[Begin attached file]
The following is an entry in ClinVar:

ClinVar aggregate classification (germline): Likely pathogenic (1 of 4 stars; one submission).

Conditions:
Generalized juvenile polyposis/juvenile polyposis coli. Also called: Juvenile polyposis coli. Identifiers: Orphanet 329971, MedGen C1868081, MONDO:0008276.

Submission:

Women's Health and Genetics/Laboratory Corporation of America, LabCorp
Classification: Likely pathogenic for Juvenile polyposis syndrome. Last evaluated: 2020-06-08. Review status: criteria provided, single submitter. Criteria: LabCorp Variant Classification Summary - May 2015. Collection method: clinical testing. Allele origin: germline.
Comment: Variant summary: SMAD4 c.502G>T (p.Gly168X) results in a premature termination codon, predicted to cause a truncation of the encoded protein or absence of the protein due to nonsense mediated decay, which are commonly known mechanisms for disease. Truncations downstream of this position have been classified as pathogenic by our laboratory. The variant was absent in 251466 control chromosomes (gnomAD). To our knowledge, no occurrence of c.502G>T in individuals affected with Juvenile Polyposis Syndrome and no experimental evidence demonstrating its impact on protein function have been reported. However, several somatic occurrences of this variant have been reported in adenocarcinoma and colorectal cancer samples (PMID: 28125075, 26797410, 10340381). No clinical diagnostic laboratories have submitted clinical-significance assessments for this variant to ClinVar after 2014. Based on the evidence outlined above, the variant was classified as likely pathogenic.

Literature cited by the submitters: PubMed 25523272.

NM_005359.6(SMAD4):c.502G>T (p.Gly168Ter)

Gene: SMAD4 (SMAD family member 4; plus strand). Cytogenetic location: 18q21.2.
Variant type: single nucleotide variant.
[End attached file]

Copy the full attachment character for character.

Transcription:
The following is an entry in ClinVar:

ClinVar aggregate classification (germline): Likely pathogenic (1 of 4 stars; one submission).

Conditions:
Generalized juvenile polyposis/juvenile polyposis coli. Also called: Juvenile polyposis coli. Identifiers: Orphanet 329971, MedGen C1868081, MONDO:0008276.

Submission:

Women's Health and Genetics/Laboratory Corporation of America, LabCorp
Classification: Likely pathogenic for Juvenile polyposis syndrome. Last evaluated: 2020-06-08. Review status: criteria provided, single submitter. Criteria: LabCorp Variant Classification Summary - May 2015. Collection method: clinical testing. Allele origin: germline.
Comment: Variant summary: SMAD4 c.502G>T (p.Gly168X) results in a premature termination codon, predicted to cause a truncation of the encoded protein or absence of the protein due to nonsense mediated decay, which are commonly known mechanisms for disease. Truncations downstream of this position have been classified as pathogenic by our laboratory. The variant was absent in 251466 control chromosomes (gnomAD). To our knowledge, no occurrence of c.502G>T in individuals affected with Juvenile Polyposis Syndrome and no experimental evidence demonstrating its impact on protein function have been reported. However, several somatic occurrences of this variant have been reported in adenocarcinoma and colorectal cancer samples (PMID: 28125075, 26797410, 10340381). No clinical diagnostic laboratories have submitted clinical-significance assessments for this variant to ClinVar after 2014. Based on the evidence outlined above, the variant was classified as likely pathogenic.

Literature cited by the submitters: PubMed 25523272.

NM_005359.6(SMAD4):c.502G>T (p.Gly168Ter)

Gene: SMAD4 (SMAD family member 4; plus strand). Cytogenetic location: 18q21.2.
Variant type: single nucleotide variant.